Tulips are one of the plants Michael Pollan covers in Botany of Desire.  A really interesting read if you are fascinated by the way humans manipulate their environment.  Pollan’s take is that there are plants in the environment that recognize humans as a resource and have manipulated us.  I can see it with tulips.  The desire, the anticipation, of the color and variety that signals a true end to winter is palatable.  The way they retain their stately form, even as cut flowers, until the very end is also appealing.

The tulips are coming out and so are the couples who have been together for years.  The partners who want to share their property without paying inheritance taxes are coming out.  The families who want to be allowed into emergency rooms and ICU’s are coming out.  The lovers who want to hold hands in public are coming out.

Tuesday Mark Dayton, Governor of Minnesota, will sign into law on the capitol steps the  Freedom of Marriage Act.  The anticipated crowd will be filled with all the colors of the rainbow.  Tulips being one of the most diversely colored species on the planet they are a perfect symbol of a community uniting for love.

Soon there will be daffodils and iris, violets and borage and lilacs.  Remember last year’s post about Weather?  Check the date on those photos.  When I said we were a month early I wasn’t kidding!  I just hope that we have a mad “catch-up” in the next two weeks or there won’t be a long enough growing season for many of my favorite plants.

Hopefully the rest of the country will do it’s mad “catch-up” as well.  Minnesota is 12th of 50.  There are plenty more to go.

Spring

Spring means being pestered by the fairies!

Spring means being pestered by the fairies!

One of my dear readers actually said she was looking forward to hearing about my Beltane celebrations.  See what happens when you comment?  It’s been a whirlwind of a week since I last posted.  The weather has almost been as crazy as the schedule!  Here’s the recap with editorial commentary about the season.

finding woodruff peeking out from under the snow

finding woodruff peeking out from under the snow

When we celebrate Beltane in my Wiccan tradition we make a may wine for the chalice.  Traditionally this starts with a Rhine wine but I’ve found I like a lighter voignier.  We infuse this with strawberries and woodruff.

Woodruff blooms in England at this time of year but it’s always at least up in my yard.  I maintain that woodruff is one of those smart herbs, something you can predict planting weather by watching.  This year as I went out in the May 1st snow to gather my herbs it was barely peeking out of the ground.

a ball team I could cheer for!

a ball team I could cheer for!

Too early!

contortunists

contortionists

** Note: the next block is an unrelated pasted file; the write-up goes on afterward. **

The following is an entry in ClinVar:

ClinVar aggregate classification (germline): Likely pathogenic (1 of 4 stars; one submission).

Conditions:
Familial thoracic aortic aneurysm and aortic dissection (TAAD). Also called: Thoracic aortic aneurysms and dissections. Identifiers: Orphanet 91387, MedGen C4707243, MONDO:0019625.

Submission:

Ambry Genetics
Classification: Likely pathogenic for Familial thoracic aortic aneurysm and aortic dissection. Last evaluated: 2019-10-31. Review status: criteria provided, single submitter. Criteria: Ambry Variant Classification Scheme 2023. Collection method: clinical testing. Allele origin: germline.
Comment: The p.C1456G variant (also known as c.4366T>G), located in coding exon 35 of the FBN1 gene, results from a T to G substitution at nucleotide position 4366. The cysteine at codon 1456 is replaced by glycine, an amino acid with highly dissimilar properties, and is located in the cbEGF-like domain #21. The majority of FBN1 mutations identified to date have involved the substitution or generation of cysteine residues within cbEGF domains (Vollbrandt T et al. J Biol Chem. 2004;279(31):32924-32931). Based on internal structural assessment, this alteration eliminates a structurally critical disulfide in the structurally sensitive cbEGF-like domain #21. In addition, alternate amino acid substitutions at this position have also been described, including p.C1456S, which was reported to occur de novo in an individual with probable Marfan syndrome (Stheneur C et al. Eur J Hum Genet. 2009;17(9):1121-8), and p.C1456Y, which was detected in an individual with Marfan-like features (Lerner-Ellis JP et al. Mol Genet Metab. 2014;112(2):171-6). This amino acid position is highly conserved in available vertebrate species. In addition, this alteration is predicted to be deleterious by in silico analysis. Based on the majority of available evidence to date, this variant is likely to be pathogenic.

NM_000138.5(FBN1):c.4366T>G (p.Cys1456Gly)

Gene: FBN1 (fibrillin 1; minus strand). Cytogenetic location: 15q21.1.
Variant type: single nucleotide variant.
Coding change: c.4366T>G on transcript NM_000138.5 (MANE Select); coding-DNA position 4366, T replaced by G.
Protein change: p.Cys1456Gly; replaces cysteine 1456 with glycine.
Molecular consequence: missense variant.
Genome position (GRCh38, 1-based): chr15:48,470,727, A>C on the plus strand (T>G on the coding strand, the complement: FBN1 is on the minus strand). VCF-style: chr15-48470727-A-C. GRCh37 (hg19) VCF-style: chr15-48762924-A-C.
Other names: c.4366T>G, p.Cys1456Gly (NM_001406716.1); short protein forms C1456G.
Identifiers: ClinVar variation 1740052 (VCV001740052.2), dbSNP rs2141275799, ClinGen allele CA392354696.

After a snowy morning we spent the evening at Circus Juventas.

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German hoops

German hoops

How can you not think of spring with butterflies coming out of their silk cocoons and bright colors rolling across the floor?

butterflies springing forth

butterflies springing forth

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These kids were spectacular and it was definitely a great way to spend an evening.

A mood altering cacophony of colors and lights.

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941712_466430953438690_1617446858_nThursday was Pagan Coming Out Day.  Because it isn’t safe for everyone with alternative religious practices to tell their families, or their employers, or sometimes even their children, this day serves to encourage those who can to “come out”.  By identifying publicly as Pagans we demystify the religion.  When it stops being a scary myth and becomes about someone you know it’s easier for people to begin to accept the idea that we’re out there for real.

Cara had t-shirts made with the logo on the shoulder.

Cara had t-shirts made with the logo on the shoulder.

The great thing about making this an event is that it’s provided a support for people choosing to stick their tows in the water.  It’s also become resource center for Human Resources departments asking questions about how to deal with employees claiming unfamiliar religious holidays.  We had dinner out with one of the organizers at a local family friendly pub.

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snowblossoms

snowblossoms

It snowed yet again on Friday.  Most of what I got was gone by the afternoon, but just east of here there was as much as 12″ on the ground.

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May wine on the altar

May wine on the altar

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The coven celebrated the holiday on Saturday with flower crowns and may wine.  One of our devoted coven members got up at dawn for fishing opener.  We had fresh trout for feast, caught standing in 6″ of snow left over from the day before.

May crowns hanging from antler plaques

May crowns hanging from antler plaques

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Aztec Dancers

Aztec Dancers

Sunday was the Heart of the Beast May Day Celebration. (I talked about this last week.)  It was a beautiful sunny day in the park.  Eventually coats came off as we welcomed the sun.

Here comes the sun!

Here comes the sun!

I have it on good authority that the weather has truly turned and spring has arrived.  We will have rain rather than snow and warm sunshine to light our digging in the dirt.  I’m looking forward to spending some time outside!

 "King of the May"

“King of the May”